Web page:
If we pay in cash or put down at least 50-75% in cash, does this give us room to negotiate the price down? Even though the  Brazilian economy is sluggish, real estate prices in our neighborhood (Cambui in Campinas, SP) don't seem to have dropped much.  :(   However, since I don't think that apartments here are currently selling like hotcakes, maybe we would have the upper hand if it came down to negotiating? Hmm...

In the US, there are websites where one can look up a property and see its sale/purhcase history including dates (when and to whom was it last sold, when was it last listed, was it listed and then taken off the market, how long has it been on the market for), prices (last selling price, last listing price), property taxes, square footage, etc.  Are there similar websites or databases here in Brazil? I know from experience that the more I know about a property/seller, the better. Also, is there a website where I can see new properties that have just hit the market? Back in CA, my sister recently bought a third property by diligently scouring such websites and then pouncing on a hot property before other offers came pouring in.

Are there any programs or incentives for first-time home buyers? We wouldn't qualify for a low-income family, but are there any other programs to help get families into their first homes?

Typically, what is the real estate agent's take? Does the seller pay the agent's commission? The buyer? Both the seller and the buyer?

Even though my husband has lived here for 30 years, he doesn't seem all that informed or up-to-speed on how to buy a house in Brazil. Any advice would be much appreciated!

Thank you,

Hi Victoria,

With the US greenback still above R$3 I wouldn't waste too much time before getting around to buying your new home. That alone is going to save you a great deal on the transaction.

You certainly can always negotiate a decent discount over the asking price of a house or apartment when you are paying cash. Traditionally when you buy anything in Brazil you will have no trouble getting at least a 10% discount for paying cash, so anyone selling a property isn't going to be shocked when you ask for a discount.

I don't know how much difficulty you are going to have if you're looking for financing, but I'm sure you won't get any discount on the price for anything but a cash deal.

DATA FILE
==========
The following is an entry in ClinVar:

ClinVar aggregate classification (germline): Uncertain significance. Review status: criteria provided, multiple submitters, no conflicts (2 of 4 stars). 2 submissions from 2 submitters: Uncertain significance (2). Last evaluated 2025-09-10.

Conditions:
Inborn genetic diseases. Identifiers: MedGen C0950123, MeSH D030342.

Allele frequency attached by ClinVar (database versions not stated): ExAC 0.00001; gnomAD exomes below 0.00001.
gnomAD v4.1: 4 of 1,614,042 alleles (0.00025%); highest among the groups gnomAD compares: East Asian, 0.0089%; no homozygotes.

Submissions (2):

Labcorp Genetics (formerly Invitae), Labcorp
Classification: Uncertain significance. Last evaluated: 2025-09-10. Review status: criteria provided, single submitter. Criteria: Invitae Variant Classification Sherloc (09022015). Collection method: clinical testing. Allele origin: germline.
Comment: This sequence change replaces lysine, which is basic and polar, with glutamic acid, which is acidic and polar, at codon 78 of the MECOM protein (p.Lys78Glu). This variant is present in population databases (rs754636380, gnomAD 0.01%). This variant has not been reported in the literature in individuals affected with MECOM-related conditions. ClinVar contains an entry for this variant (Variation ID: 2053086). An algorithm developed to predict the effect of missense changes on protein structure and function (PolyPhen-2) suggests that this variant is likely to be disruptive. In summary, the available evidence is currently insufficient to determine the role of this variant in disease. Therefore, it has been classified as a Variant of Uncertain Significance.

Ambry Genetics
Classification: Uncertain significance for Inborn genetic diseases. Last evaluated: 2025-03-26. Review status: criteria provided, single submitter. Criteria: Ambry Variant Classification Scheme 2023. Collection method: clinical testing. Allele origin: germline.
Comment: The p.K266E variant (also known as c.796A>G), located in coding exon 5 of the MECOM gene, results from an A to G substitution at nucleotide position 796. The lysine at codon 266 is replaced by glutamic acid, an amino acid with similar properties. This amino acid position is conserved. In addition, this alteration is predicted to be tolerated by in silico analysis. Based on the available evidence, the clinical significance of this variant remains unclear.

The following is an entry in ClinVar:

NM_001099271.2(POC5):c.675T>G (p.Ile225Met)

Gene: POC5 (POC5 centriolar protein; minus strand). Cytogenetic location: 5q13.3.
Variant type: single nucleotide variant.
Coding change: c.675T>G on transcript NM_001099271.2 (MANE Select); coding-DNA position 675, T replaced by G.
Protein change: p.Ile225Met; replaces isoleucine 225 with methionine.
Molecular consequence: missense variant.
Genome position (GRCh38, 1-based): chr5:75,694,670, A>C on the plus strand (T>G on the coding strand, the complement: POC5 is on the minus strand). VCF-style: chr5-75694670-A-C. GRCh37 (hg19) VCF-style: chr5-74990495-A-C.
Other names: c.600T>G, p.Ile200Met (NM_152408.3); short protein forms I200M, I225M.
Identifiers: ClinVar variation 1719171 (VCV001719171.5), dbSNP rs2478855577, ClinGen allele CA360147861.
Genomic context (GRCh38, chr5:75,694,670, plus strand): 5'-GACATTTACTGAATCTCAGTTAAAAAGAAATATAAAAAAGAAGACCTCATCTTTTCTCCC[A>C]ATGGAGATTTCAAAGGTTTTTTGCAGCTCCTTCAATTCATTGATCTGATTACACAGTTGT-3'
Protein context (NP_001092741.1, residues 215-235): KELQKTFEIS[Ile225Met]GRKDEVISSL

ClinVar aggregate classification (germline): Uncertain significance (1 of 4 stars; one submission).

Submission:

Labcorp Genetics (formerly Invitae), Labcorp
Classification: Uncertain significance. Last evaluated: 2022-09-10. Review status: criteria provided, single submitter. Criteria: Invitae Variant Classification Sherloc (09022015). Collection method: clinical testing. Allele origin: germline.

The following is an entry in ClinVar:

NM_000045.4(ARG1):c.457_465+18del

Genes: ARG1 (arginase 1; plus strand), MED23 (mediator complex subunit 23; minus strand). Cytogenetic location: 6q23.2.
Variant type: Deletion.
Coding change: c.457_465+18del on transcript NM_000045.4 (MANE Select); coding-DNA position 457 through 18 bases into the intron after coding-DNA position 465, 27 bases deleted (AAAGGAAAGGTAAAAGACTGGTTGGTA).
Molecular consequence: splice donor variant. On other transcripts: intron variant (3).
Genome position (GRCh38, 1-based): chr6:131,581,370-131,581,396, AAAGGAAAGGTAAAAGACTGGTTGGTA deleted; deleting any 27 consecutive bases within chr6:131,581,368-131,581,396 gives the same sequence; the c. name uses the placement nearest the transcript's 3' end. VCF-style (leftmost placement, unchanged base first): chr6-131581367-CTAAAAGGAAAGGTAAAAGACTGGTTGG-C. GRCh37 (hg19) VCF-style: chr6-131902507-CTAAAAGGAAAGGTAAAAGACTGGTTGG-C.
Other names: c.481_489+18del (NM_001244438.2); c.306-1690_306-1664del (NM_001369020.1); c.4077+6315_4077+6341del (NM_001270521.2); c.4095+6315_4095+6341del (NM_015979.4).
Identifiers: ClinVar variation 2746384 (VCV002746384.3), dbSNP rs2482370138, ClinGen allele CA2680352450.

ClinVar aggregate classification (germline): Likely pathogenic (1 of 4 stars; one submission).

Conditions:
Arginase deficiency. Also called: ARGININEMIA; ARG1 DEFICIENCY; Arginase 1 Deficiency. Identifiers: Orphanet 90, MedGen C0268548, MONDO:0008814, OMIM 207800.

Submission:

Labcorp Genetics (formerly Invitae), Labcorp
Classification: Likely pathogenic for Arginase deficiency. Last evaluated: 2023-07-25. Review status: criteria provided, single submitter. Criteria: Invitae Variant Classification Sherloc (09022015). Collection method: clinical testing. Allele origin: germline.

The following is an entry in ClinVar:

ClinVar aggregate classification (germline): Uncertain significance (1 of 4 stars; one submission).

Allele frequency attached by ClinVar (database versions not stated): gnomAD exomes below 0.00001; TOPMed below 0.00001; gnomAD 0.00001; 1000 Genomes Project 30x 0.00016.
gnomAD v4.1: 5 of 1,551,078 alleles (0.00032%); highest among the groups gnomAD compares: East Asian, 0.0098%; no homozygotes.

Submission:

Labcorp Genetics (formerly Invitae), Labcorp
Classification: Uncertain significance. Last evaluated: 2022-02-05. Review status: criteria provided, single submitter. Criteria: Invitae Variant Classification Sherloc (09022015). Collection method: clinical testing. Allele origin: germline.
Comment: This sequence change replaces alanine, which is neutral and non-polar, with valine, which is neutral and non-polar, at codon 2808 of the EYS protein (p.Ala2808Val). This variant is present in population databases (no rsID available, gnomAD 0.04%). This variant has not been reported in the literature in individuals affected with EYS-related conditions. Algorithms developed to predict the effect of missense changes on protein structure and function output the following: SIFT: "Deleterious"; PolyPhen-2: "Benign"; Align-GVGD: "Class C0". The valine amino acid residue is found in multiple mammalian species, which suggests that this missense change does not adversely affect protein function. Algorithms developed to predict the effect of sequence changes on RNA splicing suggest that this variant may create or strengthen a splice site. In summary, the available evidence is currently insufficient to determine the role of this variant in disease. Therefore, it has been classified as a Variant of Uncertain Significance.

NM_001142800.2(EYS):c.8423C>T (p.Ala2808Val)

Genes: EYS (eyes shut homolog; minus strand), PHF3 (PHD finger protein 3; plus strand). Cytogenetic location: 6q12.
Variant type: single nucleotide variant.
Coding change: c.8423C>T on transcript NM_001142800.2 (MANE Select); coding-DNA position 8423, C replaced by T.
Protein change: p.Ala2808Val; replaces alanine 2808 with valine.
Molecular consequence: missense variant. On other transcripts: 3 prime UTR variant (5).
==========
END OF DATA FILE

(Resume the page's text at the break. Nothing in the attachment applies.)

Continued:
Regarding the realtor's commission, generally speaking it is the seller's responsibility to pay the commission unless you come to some other agreement. Realtors here really do not like to split commission, so if you retain your own realtor to help you look for property and the seller's agent isn't willing to split commission, then you will likely have to pay your realtor something. I'm not sure what the current rate of commission is, back when I sold a house here it was 6% of the selling price.

As far as I know there are no websites here in Brazil where you can do an online search of the property's history. About the only thing you can do is go to the municipality and inquire about its tax situation, assessed value. You can try getting information from the Cartório de Registro de Imóveis, but they may not be willing to share much of that with you.

The only sites here in Brazil are really just tools for finding properties to buy, sell or rent. They are searchable by state, city, type of property, buy/sell/rent/, number of bedrooms, price range, etc. Most of the listings show photos of the property so you're able to get a fairly good feel for whether you want to actually go see it or not. Check out the following sites.

James     Expat-blog Experts Team

Muito obrigada, James! As always, you are an encyclopedia of information!  :top:

There is no real financing in Brasil for old property (not sold on plan). Well it exists but rates are so high that nobody use property credit. When new properties are sold on plano, the building company propose some in house credit; this type of solution: client pay 10% in front, then 40% during over the next 3-5 years (corresponding to when property should be made available to the clients) then when property gets available, the client has to pay the remaining 50% to get the property. It means that actually Brazilians pay property in 4-5 years maximum. How it is possible? Well I don't know but firstly Brazil is one of the less equalitarian country in the world. People pay cash flats,cars, etc... How they can do that in a country where income is much lower than in US and Europe? I believe this cash is from informal economy, 25% in Brazil,much more where I live in nordeste.

Bardamu wrote:

There is no real financing in Brasil for old property (not sold on plan). Well it exists but rates are so high that nobody use property credit. When new properties are sold on plano, the building company propose some in house credit; this type of solution: client pay 10% in front, then 40% during over the next 3-5 years (corresponding to when property should be made available to the clients) then when property gets available, the client has to pay the remaining 50% to get the property. It means that actually Brazilians pay property in 4-5 years maximum. How it is possible? Well I don't know but firstly Brazil is one of the less equalitarian country in the world. People pay cash flats,cars, etc... How they can do that in a country where income is much lower than in US and Europe? I believe this cash is from informal economy, 25% in Brazil,much more where I live in nordeste.